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Budget built MiniMax 1100 Ultralight

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Little Scrapper

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I'm building it per plans. It's tight quarter sawn spruce. It will be fine. Boards come 1" thick. The piece is 1-1/4", I'm not ordering a 1-1/4" block so I can mill it down.

Engineering isn't done with grain location, it's done with material.

Edit: it's stronger than the plans because I could use pine.
 
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don january

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Not to be picky... but that scarf would be stronger if your grain was going in the other direction, that is, vertical. If you don't believe that, take a cut off piece of that spruce and break it and see which direction breaks easier... just say'n...
I happen to agree with Rob. It seams the longeron is not glued in place and splice is not cut on front longeron piece yet so if the piece is square why couldn't it be rotated 90 degrees to get the grain supporting the load's in vertical stress such as landing? What does the print say on grain direction on the ply sheeting that cover's the Fus. side? This is one of those little thing's a new builder must be aware of and is good to be brought up. IMO DJ
 

Little Scrapper

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The structure gets covered in plywood, I'd imagine it's extremely strong regardless of grain.

The longerons are 5/8" x 3/4" so I'd literally need to go buy material which will not happen.

I'm satisfied with what I did here. I'm not an engineer by any stretch but like I said above, they base engineering off of material numbers not grain orientation numbers unless it's specified.
 

don january

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which makes grain orientation at that juncture irrelevant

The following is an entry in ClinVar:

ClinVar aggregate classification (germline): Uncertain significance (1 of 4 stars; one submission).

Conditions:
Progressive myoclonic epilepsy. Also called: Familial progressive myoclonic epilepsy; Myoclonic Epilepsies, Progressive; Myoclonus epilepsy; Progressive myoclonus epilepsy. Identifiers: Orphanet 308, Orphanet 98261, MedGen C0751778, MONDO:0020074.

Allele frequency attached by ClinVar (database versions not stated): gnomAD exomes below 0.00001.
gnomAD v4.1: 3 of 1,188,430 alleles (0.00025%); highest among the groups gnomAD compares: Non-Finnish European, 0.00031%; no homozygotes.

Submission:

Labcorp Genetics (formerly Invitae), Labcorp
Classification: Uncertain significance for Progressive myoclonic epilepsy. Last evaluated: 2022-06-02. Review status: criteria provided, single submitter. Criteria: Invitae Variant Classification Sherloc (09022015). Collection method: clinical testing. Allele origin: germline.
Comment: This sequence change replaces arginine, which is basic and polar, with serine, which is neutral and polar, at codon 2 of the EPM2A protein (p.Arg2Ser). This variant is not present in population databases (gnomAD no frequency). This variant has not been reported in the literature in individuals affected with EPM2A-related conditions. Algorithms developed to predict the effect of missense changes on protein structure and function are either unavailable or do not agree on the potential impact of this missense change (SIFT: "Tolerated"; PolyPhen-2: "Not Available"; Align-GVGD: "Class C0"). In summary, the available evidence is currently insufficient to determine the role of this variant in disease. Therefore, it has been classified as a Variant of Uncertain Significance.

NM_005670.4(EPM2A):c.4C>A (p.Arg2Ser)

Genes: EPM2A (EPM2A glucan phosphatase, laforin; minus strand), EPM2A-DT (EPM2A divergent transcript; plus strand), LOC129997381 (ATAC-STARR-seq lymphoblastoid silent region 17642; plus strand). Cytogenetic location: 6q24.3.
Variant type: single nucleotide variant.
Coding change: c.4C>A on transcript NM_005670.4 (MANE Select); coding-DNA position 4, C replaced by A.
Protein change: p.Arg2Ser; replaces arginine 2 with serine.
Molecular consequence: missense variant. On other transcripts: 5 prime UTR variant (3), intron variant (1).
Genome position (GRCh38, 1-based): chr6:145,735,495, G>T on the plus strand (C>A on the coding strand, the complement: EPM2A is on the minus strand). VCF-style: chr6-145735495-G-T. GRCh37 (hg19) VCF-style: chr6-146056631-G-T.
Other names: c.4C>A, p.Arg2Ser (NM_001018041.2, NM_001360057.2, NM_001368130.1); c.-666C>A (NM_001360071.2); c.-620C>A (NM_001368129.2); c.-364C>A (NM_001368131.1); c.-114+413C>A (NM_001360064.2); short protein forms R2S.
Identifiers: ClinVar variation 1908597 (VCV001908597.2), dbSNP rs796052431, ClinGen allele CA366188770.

Wayne Ison knew what he was doing.....
Grain orientation is always relevant in my opinion even with plywood covering. But wait maybe John Taylor was not up to par as Ison? But I do see Scrapper's point on the 5/8 x 3/4.
 

TFF

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Where grain orientation is going to play is putting the sides together to make the fuselage. When pulling the tail part together, you will either be fighting the grain or not. Wood usually flexes better in one grain direction. Make sure both sides are built the same or it will end up with a banana shape to it.
 

Turd Ferguson

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Grain orientation is always relevant in my opinion even with plywood covering. But wait maybe John Taylor was not up to par as Ison? But I do see Scrapper's point on the 5/8 x 3/4.
I agree with what you are saying but I think Wayne Ison designed the juncture with consideration given to the fact end grain would be the mating glue surface in that joint.

Like built up ribs, cut the rib stock square or miter to fit? Historically, plans show rib stock mitered but now we know it does not add any strength over square cut. It's hard to accept that because it just goes against what we are used to seeing.
 

Cy V

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Just saw this on the Team MiniMax Facebook page:

We regret that we can no longer give the free digital plans out. time needed to help those with download issues in combination with no factory support. Make the cost to high for us to continue. The Printed plans are very detailed and worth the low price we offer them for.

Please order printed plans as this may make us available to support your build.

Free digital plans No longer Available
 

don january

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Little Scrapper family: I hope you get some time over the weekend to glue some part's and swing a camera around for some more video's. Later on we can talk about getting a toilet in my T-mono. :gig: Also hope to see how the Cassutt is coming along.
 

Little Scrapper

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Little Scrapper family: I hope you get some time over the weekend to glue some part's and swing a camera around for some more video's. Later on we can talk about getting a toilet in my T-mono. :gig: Also hope to see how the Cassutt is coming along.
The Cassutt is in my shop and I just peck at it once in a while. I really should update with some photos.

But honestly, as much as I love working with metal I'm having a blast working with wood. Everyone here knows about my metal experience, I was a committed metal only guy until I started cutting wood longerons.